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Joe Scudda - conducted by Dale Coachman  


Joe Scudda

September 2006

Comparing himself to a shooting guard if he played for the North Carolina Tar Heels, Joe Scudda has been on his grind ever since he ran into 9th Wonder. Along with the Hall of Justus, J. Scudda is trying to break the traditions of North Carolina artists and put as he calls it, "the state you drive through to get to Atlanta" on the radar screen and keep it there. With a little more optimism than his cohort Phonte, Scudda believes North Carolina will blow but until then he will stay on his grind before and after it does.


MVRemix: How did the combo go down with you and 9th to make you apart of the Justus League?

Joe Scudda: Well actually Dho brought me in and kind of introduced me to everybody, and you know being my manager put me down with the Hall of Justus and that's how that got started.

MVRemix: How did that go down with you and Big Dho?

Joe Scudda: I mean Big Dho being my manager it was just like family and I was like yo, you managing me, and he was like yeah alright.

MVRemix: You have the Soldiers of Fortune coming out but other than the North Carolina Tar Heels NC gets no love, do you feel when you come out with your solo album you guys will be stuck in the middle and never get that respect you deserve?

Joe Scudda: Yeah, I mean it will happen it's just taking a little longer. As long as people keep coming from North Carolina making dope music then sooner or later it will happen. Like there's a lot of dope cats in North Carolina that are getting overlooked right now and once cats start coming out people will be like ok. I mean there are mad people from North Carolina coming out and there is a lot of people from North Carolina that are out. A lot of them don't really rep it like that, that's why I rep it extra hard because a lot people don't. Just like my man Peety Pablo came out reppin' it hard but it kind of stopped so we're just trying to pick up where he left off. Everybody just put in their own work and it will happen one day. I think if we make dope music it will happen.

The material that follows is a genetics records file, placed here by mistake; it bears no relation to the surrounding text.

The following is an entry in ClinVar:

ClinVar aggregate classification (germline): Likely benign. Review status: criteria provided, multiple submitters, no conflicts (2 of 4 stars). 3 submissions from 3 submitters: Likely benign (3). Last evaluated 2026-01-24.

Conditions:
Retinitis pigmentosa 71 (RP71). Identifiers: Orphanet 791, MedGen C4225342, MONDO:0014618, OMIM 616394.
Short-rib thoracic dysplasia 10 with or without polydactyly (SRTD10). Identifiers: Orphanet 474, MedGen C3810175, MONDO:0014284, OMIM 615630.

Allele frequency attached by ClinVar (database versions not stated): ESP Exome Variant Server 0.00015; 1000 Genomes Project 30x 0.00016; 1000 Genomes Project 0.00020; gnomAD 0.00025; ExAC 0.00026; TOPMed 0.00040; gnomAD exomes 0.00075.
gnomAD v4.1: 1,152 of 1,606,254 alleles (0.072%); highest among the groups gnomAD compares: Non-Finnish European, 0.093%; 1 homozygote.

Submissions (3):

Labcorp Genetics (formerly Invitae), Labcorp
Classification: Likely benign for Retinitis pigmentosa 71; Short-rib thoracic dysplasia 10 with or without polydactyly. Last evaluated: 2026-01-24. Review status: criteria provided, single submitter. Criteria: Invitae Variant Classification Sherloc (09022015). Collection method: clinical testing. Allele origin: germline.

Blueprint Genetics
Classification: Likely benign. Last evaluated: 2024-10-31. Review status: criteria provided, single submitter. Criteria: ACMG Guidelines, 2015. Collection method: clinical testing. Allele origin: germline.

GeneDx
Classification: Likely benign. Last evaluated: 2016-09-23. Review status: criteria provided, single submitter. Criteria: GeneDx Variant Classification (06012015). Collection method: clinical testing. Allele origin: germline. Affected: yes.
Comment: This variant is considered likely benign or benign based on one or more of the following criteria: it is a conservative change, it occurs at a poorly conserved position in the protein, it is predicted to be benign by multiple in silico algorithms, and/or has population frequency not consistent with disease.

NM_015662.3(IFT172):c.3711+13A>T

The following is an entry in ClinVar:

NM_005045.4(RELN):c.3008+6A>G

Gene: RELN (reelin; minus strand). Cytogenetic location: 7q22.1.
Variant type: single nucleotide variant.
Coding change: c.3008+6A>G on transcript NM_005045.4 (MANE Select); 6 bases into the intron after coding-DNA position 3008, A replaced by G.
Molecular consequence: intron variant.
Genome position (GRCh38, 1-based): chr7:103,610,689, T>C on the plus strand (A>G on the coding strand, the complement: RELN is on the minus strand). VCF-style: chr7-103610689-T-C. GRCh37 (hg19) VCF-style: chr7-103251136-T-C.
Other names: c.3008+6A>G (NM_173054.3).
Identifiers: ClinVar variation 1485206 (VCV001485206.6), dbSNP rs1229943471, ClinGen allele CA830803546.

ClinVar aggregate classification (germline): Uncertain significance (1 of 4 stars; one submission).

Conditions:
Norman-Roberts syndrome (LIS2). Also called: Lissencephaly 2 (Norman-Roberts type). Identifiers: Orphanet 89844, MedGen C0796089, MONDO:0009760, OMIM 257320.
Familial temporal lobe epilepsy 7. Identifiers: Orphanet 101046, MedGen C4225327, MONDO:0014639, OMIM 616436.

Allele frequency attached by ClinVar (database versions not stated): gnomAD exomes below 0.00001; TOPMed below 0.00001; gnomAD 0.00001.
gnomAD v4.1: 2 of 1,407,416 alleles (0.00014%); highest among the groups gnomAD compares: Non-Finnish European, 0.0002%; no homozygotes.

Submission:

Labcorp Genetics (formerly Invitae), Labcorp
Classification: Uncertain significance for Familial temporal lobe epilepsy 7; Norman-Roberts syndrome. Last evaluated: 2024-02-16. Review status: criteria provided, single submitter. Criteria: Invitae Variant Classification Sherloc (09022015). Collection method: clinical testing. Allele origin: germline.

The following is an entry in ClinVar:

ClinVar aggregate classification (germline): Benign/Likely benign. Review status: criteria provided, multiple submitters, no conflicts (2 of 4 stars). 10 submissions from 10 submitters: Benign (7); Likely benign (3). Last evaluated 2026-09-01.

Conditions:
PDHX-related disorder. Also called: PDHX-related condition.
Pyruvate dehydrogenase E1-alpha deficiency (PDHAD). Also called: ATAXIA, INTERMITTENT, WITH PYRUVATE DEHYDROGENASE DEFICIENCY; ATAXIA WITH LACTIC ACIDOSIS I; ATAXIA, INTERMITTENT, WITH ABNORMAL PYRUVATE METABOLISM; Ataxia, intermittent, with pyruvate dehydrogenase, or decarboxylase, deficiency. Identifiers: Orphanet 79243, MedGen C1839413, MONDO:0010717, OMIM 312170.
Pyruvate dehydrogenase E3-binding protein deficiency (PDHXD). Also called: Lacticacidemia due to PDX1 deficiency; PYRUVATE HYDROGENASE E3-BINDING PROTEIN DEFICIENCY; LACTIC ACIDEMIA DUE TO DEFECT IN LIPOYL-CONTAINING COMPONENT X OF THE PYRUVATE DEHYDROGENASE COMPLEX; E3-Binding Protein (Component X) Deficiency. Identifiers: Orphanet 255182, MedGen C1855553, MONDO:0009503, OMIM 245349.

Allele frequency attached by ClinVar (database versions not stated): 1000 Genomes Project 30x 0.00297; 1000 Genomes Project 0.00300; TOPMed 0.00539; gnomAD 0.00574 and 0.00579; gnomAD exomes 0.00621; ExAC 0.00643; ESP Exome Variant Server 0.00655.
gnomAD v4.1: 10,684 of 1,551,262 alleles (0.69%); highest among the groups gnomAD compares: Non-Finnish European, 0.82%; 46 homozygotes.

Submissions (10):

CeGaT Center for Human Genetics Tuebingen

MVRemix: So what was it like collaborating with all these people or were you in the studio by yourself?

Joe Scudda: Well it was everybody at different times in the studio and it was just like recording with family and that's how we get down. We just be in the studio like lets do something and we'll be like alright, there is really no rhyme or reason. Its just like we be in the studio and everybody is kickin it, and that's how it all came about. We started doin joints and other people started doing joints and we started bringing people in and we developed this HOJ album.

MVRemix: If the Hall of Justus was compared to the UNC Tar Heels what position would you play and why?

Joe Scudda: I'd say I'd be the shooting guard, because that's what I feel like right now and whenever I get the opportunity I got to go for it. Whenever I get my shot I'm lightin' one up. That's how I feel because I've been on a lot of features, so I'm like if you through me the ball I'm lights out from wherever.

MVRemix: So what's that hustle like being on a whole bunch of mixtapes and doing your own mixtapes, doing guest appearances on other people's album. What's that grind like?

Joe Scudda: It's fun man, I have a ball. I love doin' music and working with cats and jumping on other people's album or have them on mine I just like doing music. It's a grind but it's a lovely grind and I wouldn't change it for nothing.